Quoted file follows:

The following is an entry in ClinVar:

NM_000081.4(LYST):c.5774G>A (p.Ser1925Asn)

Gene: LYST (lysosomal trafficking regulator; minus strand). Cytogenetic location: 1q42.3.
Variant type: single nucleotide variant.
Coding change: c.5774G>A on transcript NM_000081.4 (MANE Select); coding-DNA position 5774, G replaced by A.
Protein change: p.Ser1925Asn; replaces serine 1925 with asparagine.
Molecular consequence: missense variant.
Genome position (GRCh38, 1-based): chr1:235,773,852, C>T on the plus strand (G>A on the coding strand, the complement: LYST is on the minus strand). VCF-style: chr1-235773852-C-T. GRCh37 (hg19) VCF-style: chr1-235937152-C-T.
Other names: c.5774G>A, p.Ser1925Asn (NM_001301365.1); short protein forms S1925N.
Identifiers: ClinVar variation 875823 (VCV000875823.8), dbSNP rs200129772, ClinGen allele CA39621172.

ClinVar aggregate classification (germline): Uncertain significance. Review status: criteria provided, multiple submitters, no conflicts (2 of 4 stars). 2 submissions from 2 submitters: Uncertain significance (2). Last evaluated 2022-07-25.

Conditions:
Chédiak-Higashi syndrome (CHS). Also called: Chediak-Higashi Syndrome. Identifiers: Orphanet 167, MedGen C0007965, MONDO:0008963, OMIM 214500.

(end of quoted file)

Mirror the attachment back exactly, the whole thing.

The following is an entry in ClinVar:

NM_000081.4(LYST):c.5774G>A (p.Ser1925Asn)

Gene: LYST (lysosomal trafficking regulator; minus strand). Cytogenetic location: 1q42.3.
Variant type: single nucleotide variant.
Coding change: c.5774G>A on transcript NM_000081.4 (MANE Select); coding-DNA position 5774, G replaced by A.
Protein change: p.Ser1925Asn; replaces serine 1925 with asparagine.
Molecular consequence: missense variant.
Genome position (GRCh38, 1-based): chr1:235,773,852, C>T on the plus strand (G>A on the coding strand, the complement: LYST is on the minus strand). VCF-style: chr1-235773852-C-T. GRCh37 (hg19) VCF-style: chr1-235937152-C-T.
Other names: c.5774G>A, p.Ser1925Asn (NM_001301365.1); short protein forms S1925N.
Identifiers: ClinVar variation 875823 (VCV000875823.8), dbSNP rs200129772, ClinGen allele CA39621172.

ClinVar aggregate classification (germline): Uncertain significance. Review status: criteria provided, multiple submitters, no conflicts (2 of 4 stars). 2 submissions from 2 submitters: Uncertain significance (2). Last evaluated 2022-07-25.

Conditions:
Chédiak-Higashi syndrome (CHS). Also called: Chediak-Higashi Syndrome. Identifiers: Orphanet 167, MedGen C0007965, MONDO:0008963, OMIM 214500.